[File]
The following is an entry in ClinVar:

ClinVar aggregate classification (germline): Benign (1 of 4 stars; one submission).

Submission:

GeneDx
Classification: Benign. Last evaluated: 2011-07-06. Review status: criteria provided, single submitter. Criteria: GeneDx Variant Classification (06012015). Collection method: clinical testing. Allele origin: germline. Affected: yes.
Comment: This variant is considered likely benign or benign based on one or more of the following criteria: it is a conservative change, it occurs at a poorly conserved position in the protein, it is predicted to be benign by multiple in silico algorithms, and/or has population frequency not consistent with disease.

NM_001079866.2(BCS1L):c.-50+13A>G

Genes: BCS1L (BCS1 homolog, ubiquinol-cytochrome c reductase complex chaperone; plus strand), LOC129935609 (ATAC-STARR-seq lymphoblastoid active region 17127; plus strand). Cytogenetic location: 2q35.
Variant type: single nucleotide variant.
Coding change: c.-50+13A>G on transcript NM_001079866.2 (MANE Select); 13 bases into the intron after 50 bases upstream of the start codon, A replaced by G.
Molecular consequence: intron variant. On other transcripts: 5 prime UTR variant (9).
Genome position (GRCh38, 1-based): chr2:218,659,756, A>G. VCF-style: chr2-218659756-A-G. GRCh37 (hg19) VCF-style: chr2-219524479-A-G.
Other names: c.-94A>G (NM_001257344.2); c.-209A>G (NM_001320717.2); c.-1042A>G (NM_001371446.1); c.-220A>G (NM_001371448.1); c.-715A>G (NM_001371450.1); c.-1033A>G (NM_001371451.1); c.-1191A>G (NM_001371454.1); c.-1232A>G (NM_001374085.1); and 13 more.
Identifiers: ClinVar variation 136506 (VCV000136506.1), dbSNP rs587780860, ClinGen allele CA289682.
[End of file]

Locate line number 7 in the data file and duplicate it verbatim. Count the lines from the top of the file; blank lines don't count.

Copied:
NM_001079866.2(BCS1L):c.-50+13A>G